First time working with it. I have it on a utility style knife. Do you just sand it to a certain grit and oil or to you buff it?
Ed: When you bead blast the handle do you blast the exposed tang or do you somehow cover the tang edge to keep it looking shinny finished? Can you show an example of a finished G10 or Micarta handle bead blasted? I want to try this technique on my next G10 handle.My favorite way to deal with finishing Micarta or G10 is to finish out to 220 grit, bead blast, the a single, LIGHT coat of Tru-Oil. Finishing in that manner keep the material looking new....pretty much forever, instead of it turning dark and splotchy from hand oils, etc.
For folks who do not have a bead/sand blast cabinet, a FINE wire/carding wheel turning no fast than 2000RPM will give the material an "orange peel" (work the handle(s) from different angles on the wire wheel for best results), and then finish with the single light coat of Tru-Oil. DON'T use a heavy gauge, or very stiff wire wheel! It will literally rip gouges in the micarta/G10. As long as you are dealing with colored micarta or G10, this wheel from HF works well..... https://www.harborfreight.com/8-inch-crimped-brass-wire-wheel-93467.html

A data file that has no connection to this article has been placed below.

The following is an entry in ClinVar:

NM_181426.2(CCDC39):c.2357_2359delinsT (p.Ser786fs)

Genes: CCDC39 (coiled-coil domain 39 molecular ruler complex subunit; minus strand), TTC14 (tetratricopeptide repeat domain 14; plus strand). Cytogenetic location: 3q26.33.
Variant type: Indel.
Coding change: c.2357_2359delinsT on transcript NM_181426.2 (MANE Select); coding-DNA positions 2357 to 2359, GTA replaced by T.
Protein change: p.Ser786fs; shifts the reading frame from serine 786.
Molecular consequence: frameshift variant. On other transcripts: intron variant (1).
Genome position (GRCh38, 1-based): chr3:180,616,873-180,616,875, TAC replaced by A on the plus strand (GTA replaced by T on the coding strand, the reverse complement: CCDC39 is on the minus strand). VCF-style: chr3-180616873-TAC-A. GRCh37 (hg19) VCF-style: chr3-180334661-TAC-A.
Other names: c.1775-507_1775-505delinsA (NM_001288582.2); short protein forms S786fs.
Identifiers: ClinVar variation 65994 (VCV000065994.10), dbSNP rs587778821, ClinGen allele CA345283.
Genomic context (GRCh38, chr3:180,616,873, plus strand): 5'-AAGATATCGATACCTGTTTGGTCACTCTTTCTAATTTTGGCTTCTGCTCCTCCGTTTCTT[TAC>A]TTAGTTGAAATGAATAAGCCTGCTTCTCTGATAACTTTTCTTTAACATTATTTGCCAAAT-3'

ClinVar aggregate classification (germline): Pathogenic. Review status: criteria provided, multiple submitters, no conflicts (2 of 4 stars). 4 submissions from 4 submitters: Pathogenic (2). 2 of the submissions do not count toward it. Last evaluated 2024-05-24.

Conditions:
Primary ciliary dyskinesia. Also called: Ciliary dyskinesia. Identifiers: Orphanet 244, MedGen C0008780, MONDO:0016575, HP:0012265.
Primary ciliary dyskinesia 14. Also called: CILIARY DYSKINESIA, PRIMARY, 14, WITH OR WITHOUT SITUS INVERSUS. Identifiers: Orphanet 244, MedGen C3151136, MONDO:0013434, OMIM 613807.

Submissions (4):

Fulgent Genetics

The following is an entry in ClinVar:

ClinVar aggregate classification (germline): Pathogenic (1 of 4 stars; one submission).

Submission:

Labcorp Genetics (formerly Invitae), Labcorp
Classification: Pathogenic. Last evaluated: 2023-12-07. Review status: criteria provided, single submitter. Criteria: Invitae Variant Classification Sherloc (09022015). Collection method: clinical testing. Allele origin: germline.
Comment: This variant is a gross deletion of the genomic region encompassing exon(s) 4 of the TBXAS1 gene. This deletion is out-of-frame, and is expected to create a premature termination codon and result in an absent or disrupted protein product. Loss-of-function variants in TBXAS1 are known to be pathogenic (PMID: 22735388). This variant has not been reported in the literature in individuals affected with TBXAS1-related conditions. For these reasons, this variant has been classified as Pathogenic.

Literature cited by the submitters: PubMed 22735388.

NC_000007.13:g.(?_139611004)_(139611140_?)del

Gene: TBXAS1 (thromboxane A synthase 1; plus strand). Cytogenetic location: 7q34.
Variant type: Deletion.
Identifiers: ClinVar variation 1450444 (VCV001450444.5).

DO NOT USE ANY WIRE WHEEL ON TAN, WHITE, OR VERY LIGHT COLORS.....IF YOU DO, THE COLOR OF THE BRASS WIRE WILL TRANSFER.
Ed, thanks that's really helpful. I'm going to do this technique on a knife that's in progress.Bob: Sometime I blast the exposed tang, and other times I will mask it off with the blue masking/painter's tape, and use a razor to trim it. Here's a blue/black G10 handle done it the manner I spoke of...
and here's one of my EBKs.....which all get the bead blast/Tru-Oil finish with red/black G10 handles.....
The reason I like it so much, is the longevity. I've had folks who have carried a knife daily with these handles, for a decade, and aside from a scratch here and there, the handle look as good as the day I shipped the knives.